42.  Make cameo sillouettes. Use a lamp or spotlight, a piece of paper and some paint to create your very own cameo. These make great gifts for family and a lovely way to personalise a bedroom. Taking it in turns to be the artist and the 'subject' have your child sit sideways a foot or two away from a wall. Using sticky tape tack a piece of paper onto the surface of the wall. Use a spotlight to create a perfect shadow sillouette of your childs profile. Then draw around the outline. Cut it out and paint it.
    Children are fascinated with their own shape and character and they'll love to make something as precious as their own cameo.

    43. ‘Paint’ The Patio. I watched Oona doing this at grannies house and she kept herself busy for such a long time. Having found a bucket of water filled with the previous nights rain she started to make pictures on the paving. With a bucket of water and a paintbrush children can ‘paint’ paving or fences drawing pictures with the water. With such a big space to be artistic children will love the idea of creating a giant masterpiece and you don't have to worry about washing the marks away!

    44.  I'm in charge! We've recently read the book 'Bad news, I'm in charge'  by Bruce Ingman and of course the idea was a hit! So now we have days where the girls get to be in charge! Choose a day and let your child choose ALL the activities for the day. Let them pick what they wear, what they eat and let them come up with ideas for how to spend the day. Teach them as 'Bugsy Malone taught us 'you can be anything that you want to be'. Even if they do want to go to the supermarket to buy chocolate dressed in pyjamas ... admit it I bet it sometimes crosses your mind to do it yourself!

    45. Make your own yoghurt ice-cream or lollies from fruit.

    46.  Take an open top bus tour of your city. My children love taking the bus and when they get to sit up high and take in the views its even better. Be sure to pick a nice day and see if you can grab some ice-creams before you jump aboard. Take in the sights and enjoy the ride.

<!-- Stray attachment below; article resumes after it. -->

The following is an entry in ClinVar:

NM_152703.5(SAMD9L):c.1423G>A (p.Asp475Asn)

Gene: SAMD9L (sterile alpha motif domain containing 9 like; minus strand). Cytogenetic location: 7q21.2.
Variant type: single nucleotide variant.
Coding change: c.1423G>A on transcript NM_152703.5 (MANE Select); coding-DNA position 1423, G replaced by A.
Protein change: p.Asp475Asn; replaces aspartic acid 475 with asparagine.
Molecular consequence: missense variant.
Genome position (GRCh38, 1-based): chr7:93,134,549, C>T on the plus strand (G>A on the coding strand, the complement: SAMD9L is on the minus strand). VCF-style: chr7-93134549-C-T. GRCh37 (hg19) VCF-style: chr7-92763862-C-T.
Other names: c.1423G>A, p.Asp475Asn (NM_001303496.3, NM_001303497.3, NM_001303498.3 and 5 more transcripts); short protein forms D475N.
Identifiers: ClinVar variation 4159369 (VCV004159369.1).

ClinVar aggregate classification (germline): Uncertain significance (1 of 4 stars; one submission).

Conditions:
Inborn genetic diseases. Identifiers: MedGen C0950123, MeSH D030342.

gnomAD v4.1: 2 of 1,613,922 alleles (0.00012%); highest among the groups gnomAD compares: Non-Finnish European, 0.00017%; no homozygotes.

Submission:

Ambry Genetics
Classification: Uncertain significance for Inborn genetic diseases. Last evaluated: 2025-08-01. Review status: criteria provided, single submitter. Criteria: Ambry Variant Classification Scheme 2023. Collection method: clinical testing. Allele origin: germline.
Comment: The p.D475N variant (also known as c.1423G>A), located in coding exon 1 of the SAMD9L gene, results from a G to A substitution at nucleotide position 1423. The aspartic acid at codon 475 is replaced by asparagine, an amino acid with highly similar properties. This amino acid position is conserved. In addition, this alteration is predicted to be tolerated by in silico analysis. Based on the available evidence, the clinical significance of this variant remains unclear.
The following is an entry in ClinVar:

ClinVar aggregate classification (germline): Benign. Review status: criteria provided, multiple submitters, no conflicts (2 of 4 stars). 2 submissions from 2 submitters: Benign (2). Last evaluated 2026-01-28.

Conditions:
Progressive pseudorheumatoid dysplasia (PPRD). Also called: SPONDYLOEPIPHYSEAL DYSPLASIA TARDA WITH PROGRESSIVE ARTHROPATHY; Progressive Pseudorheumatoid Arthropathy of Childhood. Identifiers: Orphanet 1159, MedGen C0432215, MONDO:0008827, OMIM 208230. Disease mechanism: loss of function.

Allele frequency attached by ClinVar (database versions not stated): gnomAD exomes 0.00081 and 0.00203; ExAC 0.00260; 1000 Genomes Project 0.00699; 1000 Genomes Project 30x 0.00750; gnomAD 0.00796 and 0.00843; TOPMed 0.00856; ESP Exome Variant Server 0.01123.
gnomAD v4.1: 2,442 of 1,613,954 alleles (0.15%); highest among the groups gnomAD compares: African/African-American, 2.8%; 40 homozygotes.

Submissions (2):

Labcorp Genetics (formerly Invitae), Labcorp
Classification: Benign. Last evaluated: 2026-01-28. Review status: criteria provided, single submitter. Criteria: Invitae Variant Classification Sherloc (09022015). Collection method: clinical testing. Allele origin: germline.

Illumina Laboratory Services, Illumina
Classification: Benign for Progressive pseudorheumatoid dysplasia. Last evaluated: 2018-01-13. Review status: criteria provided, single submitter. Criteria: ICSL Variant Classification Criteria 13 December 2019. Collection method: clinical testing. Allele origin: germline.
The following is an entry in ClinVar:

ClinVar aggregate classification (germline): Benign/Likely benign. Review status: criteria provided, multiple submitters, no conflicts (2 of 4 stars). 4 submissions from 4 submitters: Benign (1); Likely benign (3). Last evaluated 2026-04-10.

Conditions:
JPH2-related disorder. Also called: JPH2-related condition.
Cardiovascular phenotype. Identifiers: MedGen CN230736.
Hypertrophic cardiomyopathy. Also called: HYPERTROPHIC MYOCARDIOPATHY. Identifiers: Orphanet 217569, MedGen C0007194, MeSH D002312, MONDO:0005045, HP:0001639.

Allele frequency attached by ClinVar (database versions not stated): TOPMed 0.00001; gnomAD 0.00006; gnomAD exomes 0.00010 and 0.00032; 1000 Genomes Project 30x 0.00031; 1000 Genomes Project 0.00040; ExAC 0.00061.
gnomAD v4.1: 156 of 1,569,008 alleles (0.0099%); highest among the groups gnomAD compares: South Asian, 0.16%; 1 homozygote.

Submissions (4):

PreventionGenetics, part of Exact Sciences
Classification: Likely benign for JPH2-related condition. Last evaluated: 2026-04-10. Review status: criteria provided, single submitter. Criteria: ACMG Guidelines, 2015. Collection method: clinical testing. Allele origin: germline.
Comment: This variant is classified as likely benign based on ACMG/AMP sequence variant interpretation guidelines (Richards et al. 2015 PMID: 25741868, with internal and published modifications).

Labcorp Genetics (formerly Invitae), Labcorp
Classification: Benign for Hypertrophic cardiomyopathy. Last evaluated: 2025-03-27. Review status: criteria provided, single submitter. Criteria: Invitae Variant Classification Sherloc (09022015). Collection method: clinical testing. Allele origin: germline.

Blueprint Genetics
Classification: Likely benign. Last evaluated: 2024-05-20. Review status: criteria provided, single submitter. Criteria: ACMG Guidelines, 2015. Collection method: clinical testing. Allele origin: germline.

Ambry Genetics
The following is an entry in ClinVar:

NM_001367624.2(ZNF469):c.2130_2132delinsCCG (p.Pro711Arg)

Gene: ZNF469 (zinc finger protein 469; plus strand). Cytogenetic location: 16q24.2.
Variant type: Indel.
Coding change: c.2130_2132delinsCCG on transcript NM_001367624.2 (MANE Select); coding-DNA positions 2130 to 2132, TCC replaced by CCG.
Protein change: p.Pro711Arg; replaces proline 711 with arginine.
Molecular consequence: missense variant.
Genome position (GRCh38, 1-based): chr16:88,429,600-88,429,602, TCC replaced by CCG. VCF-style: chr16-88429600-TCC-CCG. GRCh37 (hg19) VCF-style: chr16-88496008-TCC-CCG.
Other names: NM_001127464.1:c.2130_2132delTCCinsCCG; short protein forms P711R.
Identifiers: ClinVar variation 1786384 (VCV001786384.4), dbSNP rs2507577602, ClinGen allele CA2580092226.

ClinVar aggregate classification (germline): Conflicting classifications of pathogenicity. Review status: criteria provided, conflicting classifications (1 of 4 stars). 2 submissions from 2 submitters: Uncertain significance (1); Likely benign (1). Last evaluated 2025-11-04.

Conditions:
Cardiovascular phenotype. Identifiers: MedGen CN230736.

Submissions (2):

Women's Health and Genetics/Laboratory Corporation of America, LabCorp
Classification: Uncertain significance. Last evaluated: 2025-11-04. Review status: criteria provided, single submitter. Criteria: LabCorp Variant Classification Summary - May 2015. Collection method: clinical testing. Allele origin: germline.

47. Let the play commence. Let your childrens vivid imagination and confidence soar through acting out stories. Create a stage by freeing up a space, create the auditorium with chairs and cushions. Bring out the costumes and let your children hold a performance at 'le theatre de petits reves'.

    48. Self portraits. Take some plain paper and a picture of you child, cut the picture vertically in half and stick it to the paper. Encourage your child to draw the other side of their face.

    49. Start a scrapbook of memories. Let your children fill up their own scrapbooks with all their favourite things, adding tickets, pressed flowers, invitations and cards as a record of their summer days. They can personalise the front with decorations and pictures from magazines. Perhaps too they could add a page with all the things they would like to see and do in the summer.

    50. Join the festivities. Check out local fetes and fairs or perhaps a festival nearby. Theres are always plenty to choose from and they're a brilliantly wonderful way to spend the day. If you come along to Lollibop be sure to stop by and visit us!

    51. Visit a gallery. They are mostly free and whilst your children might not know the difference between impressionism and classicism art they'll love the open space and the colours. On the way out let your children choose a postcard of their favourite artwork for their room. It'll be a lovely keepsake of the day and a great way to introduce art to your children.

    52. Picnic. One of our favourite summer joys! Gather your friends, make some yummy food and find a lovely place to sit for the afternoon.

      53......Just go for a walk and talk.

      54. Go to see a film. Lots of cinemas run a scheme on weekend mornings where children can go to the cinema for £1! Check out your local cinemas to see if they run the scheme. Take a backpack with snacks water and homemade popcorn and enjoy the delights of the big screen.

      55. Build paper airplanes and have a flying contest seeing who's can fly the highest, the longest distance, throw them form the top of a hill or try to angle them over little bushes.

      56. Ball games. Find a good open space for a game of rounders, cricket, shadow tag, stuck in the mud, frisbee, football or whatever takes your fancy. You'll tire out the chidlren and get some exercise yourself too.